James Purdy

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(Critical Edition of Dramatic Literature)

Born in Ohio on July 17, 1914, James Purdy consistently avoided personal publicity, arguing that his work was his biography. As a result of this decision, the details of his personal life are often sketchy. One of three sons born to William and Vera (Covick) Purdy, who divorced when he was only a small child, Purdy spent his teenaged years in Chicago. He attended both the University of Chicago and the University of Puebla in Mexico.

Purdy spent a number of years abroad, particularly as an interpreter in Latin America, Spain, and France. In addition to his linguistic work, he tried teaching, first as a faculty member at Lawrence University in Wisconsin from 1949 to 1953, then as a lecturer for the United States Information Agency in Europe in 1982, and finally as an instructor of fiction writing at New York University in the 1980’s.

Still, most of Purdy’s life was devoted to his writing. At the beginning of his career, he could not attract the attention of editors and publishers, and he had his first two books privately published. Purdy sent copies of these two books to writers that he admired, and one in particular, the English poet Dame Edith Sitwell, helped him acquire a European publisher, a development that led eventually to an American publishing contract.

From that moment, his output was prolific. In fact, Purdy published more than fifty volumes of fiction, poetry, and drama. Although his works did not garner him a popular audience, he continued to hone his craft. Purdy lived and worked in Brooklyn Heights, New York until his death at age 94 on March 13, 2009.


(Literary Essentials: Short Fiction Masterpieces)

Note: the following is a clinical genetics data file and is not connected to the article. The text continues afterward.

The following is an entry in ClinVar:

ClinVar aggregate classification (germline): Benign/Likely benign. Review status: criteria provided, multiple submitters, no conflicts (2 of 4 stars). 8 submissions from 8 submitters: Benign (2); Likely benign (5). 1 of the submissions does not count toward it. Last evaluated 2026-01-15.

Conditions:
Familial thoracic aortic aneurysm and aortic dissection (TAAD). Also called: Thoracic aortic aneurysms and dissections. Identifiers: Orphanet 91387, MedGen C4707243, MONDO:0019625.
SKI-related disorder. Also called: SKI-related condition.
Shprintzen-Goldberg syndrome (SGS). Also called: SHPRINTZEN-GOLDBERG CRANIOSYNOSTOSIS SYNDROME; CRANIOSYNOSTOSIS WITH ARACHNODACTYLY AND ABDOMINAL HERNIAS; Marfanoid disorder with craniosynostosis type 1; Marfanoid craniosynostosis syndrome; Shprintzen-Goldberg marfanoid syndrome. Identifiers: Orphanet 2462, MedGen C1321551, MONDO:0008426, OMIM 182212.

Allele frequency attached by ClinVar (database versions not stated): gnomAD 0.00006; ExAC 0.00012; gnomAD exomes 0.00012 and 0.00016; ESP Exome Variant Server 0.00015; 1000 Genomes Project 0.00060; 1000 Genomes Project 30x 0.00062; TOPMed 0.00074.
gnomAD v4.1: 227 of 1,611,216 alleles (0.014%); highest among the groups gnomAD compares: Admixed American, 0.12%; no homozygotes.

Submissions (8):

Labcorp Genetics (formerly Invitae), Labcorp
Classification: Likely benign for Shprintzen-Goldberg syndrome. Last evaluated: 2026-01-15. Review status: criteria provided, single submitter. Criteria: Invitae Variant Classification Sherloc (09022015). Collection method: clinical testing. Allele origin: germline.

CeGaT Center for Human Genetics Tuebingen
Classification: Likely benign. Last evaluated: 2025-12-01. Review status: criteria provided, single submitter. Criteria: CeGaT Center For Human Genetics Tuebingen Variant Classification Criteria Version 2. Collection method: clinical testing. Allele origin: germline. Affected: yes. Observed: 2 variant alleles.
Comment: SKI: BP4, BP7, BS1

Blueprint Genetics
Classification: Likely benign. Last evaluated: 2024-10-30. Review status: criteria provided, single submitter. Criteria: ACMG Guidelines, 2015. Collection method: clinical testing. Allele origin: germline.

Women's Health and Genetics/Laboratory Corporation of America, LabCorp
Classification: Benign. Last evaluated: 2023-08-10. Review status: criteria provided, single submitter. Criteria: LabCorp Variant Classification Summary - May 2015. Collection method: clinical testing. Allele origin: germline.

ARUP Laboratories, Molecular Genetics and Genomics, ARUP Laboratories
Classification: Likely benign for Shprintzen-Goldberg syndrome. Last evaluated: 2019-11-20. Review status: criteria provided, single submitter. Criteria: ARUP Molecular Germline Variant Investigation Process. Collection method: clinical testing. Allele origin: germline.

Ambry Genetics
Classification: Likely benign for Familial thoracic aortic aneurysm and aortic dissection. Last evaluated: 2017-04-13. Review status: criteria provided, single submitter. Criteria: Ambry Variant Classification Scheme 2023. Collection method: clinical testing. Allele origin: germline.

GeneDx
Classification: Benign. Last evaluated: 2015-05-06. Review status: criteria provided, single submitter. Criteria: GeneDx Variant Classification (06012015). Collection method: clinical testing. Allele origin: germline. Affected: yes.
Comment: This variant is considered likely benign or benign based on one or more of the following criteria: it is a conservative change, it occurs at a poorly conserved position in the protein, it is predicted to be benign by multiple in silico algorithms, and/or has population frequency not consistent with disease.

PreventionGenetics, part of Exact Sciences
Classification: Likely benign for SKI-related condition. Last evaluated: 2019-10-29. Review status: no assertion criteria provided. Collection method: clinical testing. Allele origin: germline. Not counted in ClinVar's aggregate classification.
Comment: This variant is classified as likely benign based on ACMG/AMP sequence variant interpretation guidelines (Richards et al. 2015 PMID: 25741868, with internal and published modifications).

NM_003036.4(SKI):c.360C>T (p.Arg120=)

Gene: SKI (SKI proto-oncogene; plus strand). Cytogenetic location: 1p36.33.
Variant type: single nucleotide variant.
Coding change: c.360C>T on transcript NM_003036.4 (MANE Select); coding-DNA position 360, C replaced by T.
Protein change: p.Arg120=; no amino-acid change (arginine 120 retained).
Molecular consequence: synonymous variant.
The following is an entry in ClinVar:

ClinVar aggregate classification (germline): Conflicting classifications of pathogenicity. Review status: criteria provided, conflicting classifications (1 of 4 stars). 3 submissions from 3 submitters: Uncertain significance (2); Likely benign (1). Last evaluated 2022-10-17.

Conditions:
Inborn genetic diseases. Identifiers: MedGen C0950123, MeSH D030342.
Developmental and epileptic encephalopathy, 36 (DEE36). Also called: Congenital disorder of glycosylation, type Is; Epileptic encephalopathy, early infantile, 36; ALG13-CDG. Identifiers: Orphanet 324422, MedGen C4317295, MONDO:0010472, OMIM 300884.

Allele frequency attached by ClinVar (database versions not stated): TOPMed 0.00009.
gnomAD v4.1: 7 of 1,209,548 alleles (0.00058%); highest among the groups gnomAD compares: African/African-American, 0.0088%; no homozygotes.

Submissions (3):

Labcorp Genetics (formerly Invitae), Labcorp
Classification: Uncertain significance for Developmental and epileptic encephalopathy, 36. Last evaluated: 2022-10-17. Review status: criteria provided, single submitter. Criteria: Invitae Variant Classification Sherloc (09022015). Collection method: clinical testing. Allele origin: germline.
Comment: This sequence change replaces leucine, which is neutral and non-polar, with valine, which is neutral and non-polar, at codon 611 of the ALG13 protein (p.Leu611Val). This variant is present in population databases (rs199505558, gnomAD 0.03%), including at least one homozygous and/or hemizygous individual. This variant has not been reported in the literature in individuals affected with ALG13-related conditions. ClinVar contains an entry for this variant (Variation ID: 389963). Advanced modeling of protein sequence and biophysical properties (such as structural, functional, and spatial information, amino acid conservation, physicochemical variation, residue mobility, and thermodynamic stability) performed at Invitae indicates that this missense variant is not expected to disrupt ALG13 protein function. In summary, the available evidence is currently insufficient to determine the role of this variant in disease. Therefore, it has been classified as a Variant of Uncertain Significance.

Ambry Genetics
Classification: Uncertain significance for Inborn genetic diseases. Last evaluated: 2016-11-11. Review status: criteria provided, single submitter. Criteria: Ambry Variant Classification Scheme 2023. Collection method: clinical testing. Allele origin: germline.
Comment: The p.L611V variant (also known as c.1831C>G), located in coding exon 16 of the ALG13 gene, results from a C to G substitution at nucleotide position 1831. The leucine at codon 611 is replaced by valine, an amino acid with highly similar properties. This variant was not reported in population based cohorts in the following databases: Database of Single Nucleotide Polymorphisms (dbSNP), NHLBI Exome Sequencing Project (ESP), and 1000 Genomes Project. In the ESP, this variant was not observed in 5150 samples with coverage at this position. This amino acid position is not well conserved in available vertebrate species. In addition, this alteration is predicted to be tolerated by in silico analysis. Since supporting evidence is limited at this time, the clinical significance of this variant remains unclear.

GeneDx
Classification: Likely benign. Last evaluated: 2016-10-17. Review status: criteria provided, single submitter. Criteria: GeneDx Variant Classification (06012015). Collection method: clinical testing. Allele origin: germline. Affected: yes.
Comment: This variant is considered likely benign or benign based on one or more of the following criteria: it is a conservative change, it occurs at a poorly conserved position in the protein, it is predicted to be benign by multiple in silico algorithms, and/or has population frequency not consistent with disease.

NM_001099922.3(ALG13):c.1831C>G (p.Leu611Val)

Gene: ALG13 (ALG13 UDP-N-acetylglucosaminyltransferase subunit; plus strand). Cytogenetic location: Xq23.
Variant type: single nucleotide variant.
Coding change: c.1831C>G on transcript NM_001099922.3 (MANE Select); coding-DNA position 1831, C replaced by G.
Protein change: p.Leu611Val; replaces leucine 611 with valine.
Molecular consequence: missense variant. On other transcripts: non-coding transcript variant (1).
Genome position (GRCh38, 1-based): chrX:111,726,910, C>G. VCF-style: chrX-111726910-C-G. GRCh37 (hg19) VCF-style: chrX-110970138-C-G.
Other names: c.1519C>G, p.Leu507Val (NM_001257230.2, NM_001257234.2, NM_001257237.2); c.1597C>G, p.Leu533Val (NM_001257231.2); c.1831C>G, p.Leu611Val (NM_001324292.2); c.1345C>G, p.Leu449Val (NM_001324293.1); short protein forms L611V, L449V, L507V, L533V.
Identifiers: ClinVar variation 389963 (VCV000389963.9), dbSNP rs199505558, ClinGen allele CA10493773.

James Amos Purdy was born in Fremont, Ohio, on July 17, 1914, the son of William and Vera Purdy, and he told many interviewers that the exact location of his birthplace is now unknown, since the community no longer exists. Purdy’s parents were divorced when he was quite young. He lived, as he once said, with his father for a time in various locations and at other times with his mother and an aunt who had a farm, an experience which he has recalled favorably.

Purdy explained that his ethnic background was that of a very long line of Scotch-Irish Presbyterians, but that most of his family were deceased, as were many of his oldest friends. Purdy’s formal education began with his attendance at the University of Chicago, where he was to drop out during World War II to serve with the U.S. Air Corps. He indicated that he was not the best of soldiers but that his military service gave him the necessary background for his later novel Eustace Chisholm and the Works (1967).

Purdy also attended for a time the University of Puebla, Mexico, and enrolled in graduate school at the University of Chicago. He taught from 1949 to 1953 at Lawrence College in Appleton, Wisconsin, and later worked as an interpreter in Latin America, France, and Spain. In 1953, however, he gave up other work to pursue a full-time career as a writer.

Although he was a prolific writer throughout his career, Purdy’s fiction, while enjoying considerable critical success, was not commercially successful, a fact that Purdy often attributed to a conspiratorial elite in New York that foists more commercial, but less substantive, literature on the American public.

Purdy’s early work was rejected by most major American publishing houses, and his first fiction was published privately by friends in the United States and later through the help of writers such as Carl Van Vechten and, in Great Britain, Edith Sitwell. Both Purdy’s volumes Sixty-three: Dream Palace and Don’t Call Me by My Right Name, and Other Stories were printed privately in 1956, and in 1957, the novella Sixty-three: Dream Palace appeared with additional stories under the title Color of Darkness, published by Gollancz in London. These early works gained for Purdy a small, devoted following, and his allegorical novel Malcolm followed in 1959. In that work, Malcolm, a beautiful young man, is led by older persons through a wide range of experiences, until he...

(The entire section is 1,303 words.)